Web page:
Historian R.C. Harvey sets out to rescue great cartoonists of old from obscurity.
London-based Golden Wolf created this slick animated trailer to promote Horse’s upcoming graphic novel release of “VANDROID.”
Poor Garfield. In his heyday, he was amongst the most beloved characters on the funny pages, his plush likenesses fastened to car windows and his sarcastic barbs adorning office walls around the globe. Then, somewhere along the line, he underwent a pop-cultural re-evaluation. Jim Davis’ strip is now something of a pariah: just look at how “The Simpsons” paired it with “Love Is” as the kind of strip that Milhouse reads. What a comedown for a character once hip enough to be quoted in “Two Tribes” by Frankie Goes to Hollywood. But yet, the orange cat has been saved from cultural oblivion by a peculiar trend: the remixed “Garfield” strip.
Animator and director Stephan Franck (“Iron Giant,” “Despicable Me”), who was recently nominated at the Annie Awards for his work on “The Smurfs: The Legend of Smurfy Hollow,” premiered a collected paperback version of his adventure comic Silver at the Emerald City Comic Convention last month.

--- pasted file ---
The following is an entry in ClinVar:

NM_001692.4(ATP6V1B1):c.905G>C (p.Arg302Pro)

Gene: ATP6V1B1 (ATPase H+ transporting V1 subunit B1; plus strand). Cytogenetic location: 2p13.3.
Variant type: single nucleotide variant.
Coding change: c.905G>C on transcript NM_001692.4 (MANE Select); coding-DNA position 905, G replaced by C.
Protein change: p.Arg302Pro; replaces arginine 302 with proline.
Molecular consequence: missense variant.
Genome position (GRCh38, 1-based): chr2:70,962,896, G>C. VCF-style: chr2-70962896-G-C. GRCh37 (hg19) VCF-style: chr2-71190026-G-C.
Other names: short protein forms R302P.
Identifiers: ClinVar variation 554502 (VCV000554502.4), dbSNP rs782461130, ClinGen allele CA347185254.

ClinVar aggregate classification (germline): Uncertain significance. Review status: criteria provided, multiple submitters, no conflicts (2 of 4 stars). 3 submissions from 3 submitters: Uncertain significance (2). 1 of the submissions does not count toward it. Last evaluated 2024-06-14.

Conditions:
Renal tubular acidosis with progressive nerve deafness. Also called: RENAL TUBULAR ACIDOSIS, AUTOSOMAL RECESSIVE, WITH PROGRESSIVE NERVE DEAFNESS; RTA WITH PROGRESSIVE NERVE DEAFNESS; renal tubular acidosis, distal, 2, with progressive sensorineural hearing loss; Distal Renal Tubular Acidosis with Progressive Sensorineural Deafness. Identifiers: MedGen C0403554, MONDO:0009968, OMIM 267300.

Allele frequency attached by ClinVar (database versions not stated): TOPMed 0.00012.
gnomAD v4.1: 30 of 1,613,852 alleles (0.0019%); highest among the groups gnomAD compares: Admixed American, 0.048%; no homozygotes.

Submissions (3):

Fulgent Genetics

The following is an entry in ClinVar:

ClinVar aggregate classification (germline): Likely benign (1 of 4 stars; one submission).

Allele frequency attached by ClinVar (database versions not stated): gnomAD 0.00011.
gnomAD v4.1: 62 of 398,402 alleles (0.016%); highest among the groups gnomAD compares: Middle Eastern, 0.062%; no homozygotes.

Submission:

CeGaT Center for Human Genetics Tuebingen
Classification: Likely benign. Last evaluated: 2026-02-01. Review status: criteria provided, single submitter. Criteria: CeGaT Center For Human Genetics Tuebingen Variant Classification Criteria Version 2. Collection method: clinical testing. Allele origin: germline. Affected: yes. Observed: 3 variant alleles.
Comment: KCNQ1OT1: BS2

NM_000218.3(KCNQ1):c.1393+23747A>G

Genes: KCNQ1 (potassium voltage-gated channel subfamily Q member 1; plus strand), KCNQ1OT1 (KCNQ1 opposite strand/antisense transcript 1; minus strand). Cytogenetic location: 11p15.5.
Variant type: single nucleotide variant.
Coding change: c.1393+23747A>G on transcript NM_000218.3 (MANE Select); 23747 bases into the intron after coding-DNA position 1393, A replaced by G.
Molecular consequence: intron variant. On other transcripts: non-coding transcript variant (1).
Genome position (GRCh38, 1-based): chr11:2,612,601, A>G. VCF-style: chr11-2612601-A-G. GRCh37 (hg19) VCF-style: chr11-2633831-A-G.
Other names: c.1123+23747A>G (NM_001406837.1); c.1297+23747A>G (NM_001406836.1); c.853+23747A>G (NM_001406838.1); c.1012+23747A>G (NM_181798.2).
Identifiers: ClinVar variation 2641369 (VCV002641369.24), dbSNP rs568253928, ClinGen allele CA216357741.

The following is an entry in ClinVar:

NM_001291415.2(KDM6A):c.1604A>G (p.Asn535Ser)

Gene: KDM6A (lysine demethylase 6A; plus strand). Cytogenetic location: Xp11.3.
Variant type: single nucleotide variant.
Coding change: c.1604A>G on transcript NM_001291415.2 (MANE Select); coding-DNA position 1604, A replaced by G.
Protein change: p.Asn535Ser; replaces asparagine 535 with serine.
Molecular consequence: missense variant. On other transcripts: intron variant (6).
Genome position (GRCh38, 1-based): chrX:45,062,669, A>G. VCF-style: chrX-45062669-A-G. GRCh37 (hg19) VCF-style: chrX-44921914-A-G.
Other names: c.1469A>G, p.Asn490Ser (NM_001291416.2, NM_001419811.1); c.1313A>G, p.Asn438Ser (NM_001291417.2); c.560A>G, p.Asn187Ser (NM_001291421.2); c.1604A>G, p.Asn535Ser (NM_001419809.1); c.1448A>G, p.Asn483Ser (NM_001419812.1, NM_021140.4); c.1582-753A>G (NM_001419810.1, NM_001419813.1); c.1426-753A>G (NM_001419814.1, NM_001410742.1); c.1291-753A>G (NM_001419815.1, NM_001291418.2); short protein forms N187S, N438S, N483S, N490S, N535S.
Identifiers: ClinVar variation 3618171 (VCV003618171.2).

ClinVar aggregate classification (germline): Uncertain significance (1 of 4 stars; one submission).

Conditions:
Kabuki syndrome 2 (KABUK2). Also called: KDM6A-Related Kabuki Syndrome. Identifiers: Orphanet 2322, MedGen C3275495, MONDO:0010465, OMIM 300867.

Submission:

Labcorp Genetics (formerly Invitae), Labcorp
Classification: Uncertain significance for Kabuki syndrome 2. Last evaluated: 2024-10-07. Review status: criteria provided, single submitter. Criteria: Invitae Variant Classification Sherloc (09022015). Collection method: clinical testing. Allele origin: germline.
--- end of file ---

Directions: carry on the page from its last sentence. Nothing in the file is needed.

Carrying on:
Next month, IDW, the publishing company that partnered with Cartoon Network last year for the comic book revivals of “The Powerpuff Girls” and “Samurai Jack,” will be adding “Dexter’s Laboratory” to their library of monthly titles.
Patrick Oliphant (b. 1935) is one of the Old Masters of editorial cartooning. He began his career in his native Australia, then came to the US in 1964, and won the Pulitzer Prize for Editorial Cartooning in 1967, the first of many awards and accolades. The Gerald Peters Gallery in New York is presenting “Patrick Oliphant: A Survey,” which includes 34 mostly new works ranging from charcoal and ink drawings, paintings in watercolor and oil, and bronze sculpture.
Ad Reinhardt (1913-1967) was an artist’s artist, renowned among critics and curators, but hard for the general public to warm up to. His most famous fine art works are his Black Paintings, from the 1960s, which at first glance appear to be solid black, but on closer inspection turn out to be blocks of black and almost-black shades. Important, but challenging.
Cartoon Network has pulled a controversial “Powerpuff Girls” comic book variant cover that was intended to ship next month from IDW PUblishing.
Indie publisher ANTIBOOKCLUB has announced that they will publish the first printed work of indie animation filmmaker Don Hertzfeldt.